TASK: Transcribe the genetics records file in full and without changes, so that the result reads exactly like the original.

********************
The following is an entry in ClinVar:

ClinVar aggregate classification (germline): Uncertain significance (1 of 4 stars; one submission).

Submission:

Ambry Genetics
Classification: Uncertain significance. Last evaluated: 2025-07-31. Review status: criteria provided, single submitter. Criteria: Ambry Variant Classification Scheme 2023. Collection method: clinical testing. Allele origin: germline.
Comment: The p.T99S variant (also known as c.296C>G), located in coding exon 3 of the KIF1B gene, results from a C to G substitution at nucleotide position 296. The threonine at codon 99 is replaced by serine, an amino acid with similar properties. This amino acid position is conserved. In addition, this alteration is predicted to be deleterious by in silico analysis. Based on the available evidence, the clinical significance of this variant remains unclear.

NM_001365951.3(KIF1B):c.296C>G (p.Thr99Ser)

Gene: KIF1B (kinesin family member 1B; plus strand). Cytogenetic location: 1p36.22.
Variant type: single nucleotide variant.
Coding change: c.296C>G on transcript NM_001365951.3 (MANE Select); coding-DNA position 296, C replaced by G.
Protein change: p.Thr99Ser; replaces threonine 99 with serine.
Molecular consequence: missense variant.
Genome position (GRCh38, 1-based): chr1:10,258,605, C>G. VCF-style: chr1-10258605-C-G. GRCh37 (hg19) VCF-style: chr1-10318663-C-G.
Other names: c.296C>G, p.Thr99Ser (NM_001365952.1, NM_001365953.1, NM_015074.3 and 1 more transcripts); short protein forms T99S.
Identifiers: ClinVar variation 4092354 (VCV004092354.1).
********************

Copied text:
The following is an entry in ClinVar:

ClinVar aggregate classification (germline): Uncertain significance (1 of 4 stars; one submission).

Submission:

Ambry Genetics
Classification: Uncertain significance. Last evaluated: 2025-07-31. Review status: criteria provided, single submitter. Criteria: Ambry Variant Classification Scheme 2023. Collection method: clinical testing. Allele origin: germline.
Comment: The p.T99S variant (also known as c.296C>G), located in coding exon 3 of the KIF1B gene, results from a C to G substitution at nucleotide position 296. The threonine at codon 99 is replaced by serine, an amino acid with similar properties. This amino acid position is conserved. In addition, this alteration is predicted to be deleterious by in silico analysis. Based on the available evidence, the clinical significance of this variant remains unclear.

NM_001365951.3(KIF1B):c.296C>G (p.Thr99Ser)

Gene: KIF1B (kinesin family member 1B; plus strand). Cytogenetic location: 1p36.22.
Variant type: single nucleotide variant.
Coding change: c.296C>G on transcript NM_001365951.3 (MANE Select); coding-DNA position 296, C replaced by G.
Protein change: p.Thr99Ser; replaces threonine 99 with serine.
Molecular consequence: missense variant.
Genome position (GRCh38, 1-based): chr1:10,258,605, C>G. VCF-style: chr1-10258605-C-G. GRCh37 (hg19) VCF-style: chr1-10318663-C-G.
Other names: c.296C>G, p.Thr99Ser (NM_001365952.1, NM_001365953.1, NM_015074.3 and 1 more transcripts); short protein forms T99S.
Identifiers: ClinVar variation 4092354 (VCV004092354.1).